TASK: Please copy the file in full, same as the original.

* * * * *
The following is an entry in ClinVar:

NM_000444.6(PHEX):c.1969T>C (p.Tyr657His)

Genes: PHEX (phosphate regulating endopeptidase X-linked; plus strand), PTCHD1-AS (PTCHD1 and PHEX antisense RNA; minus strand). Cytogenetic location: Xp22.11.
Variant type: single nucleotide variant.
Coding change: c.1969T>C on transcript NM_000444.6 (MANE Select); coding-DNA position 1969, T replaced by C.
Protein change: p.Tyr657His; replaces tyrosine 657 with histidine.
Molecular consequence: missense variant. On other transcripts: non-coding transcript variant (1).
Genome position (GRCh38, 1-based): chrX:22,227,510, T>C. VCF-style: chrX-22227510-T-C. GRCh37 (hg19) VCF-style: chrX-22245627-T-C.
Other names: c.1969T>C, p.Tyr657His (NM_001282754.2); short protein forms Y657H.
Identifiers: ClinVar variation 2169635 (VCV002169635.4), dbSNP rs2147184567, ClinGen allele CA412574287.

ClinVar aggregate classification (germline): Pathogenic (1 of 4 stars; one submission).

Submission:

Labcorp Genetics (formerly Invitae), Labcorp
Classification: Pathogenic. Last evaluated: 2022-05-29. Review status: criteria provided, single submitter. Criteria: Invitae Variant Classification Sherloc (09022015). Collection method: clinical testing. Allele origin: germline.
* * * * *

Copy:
The following is an entry in ClinVar:

NM_000444.6(PHEX):c.1969T>C (p.Tyr657His)

Genes: PHEX (phosphate regulating endopeptidase X-linked; plus strand), PTCHD1-AS (PTCHD1 and PHEX antisense RNA; minus strand). Cytogenetic location: Xp22.11.
Variant type: single nucleotide variant.
Coding change: c.1969T>C on transcript NM_000444.6 (MANE Select); coding-DNA position 1969, T replaced by C.
Protein change: p.Tyr657His; replaces tyrosine 657 with histidine.
Molecular consequence: missense variant. On other transcripts: non-coding transcript variant (1).
Genome position (GRCh38, 1-based): chrX:22,227,510, T>C. VCF-style: chrX-22227510-T-C. GRCh37 (hg19) VCF-style: chrX-22245627-T-C.
Other names: c.1969T>C, p.Tyr657His (NM_001282754.2); short protein forms Y657H.
Identifiers: ClinVar variation 2169635 (VCV002169635.4), dbSNP rs2147184567, ClinGen allele CA412574287.

ClinVar aggregate classification (germline): Pathogenic (1 of 4 stars; one submission).

Submission:

Labcorp Genetics (formerly Invitae), Labcorp
Classification: Pathogenic. Last evaluated: 2022-05-29. Review status: criteria provided, single submitter. Criteria: Invitae Variant Classification Sherloc (09022015). Collection method: clinical testing. Allele origin: germline.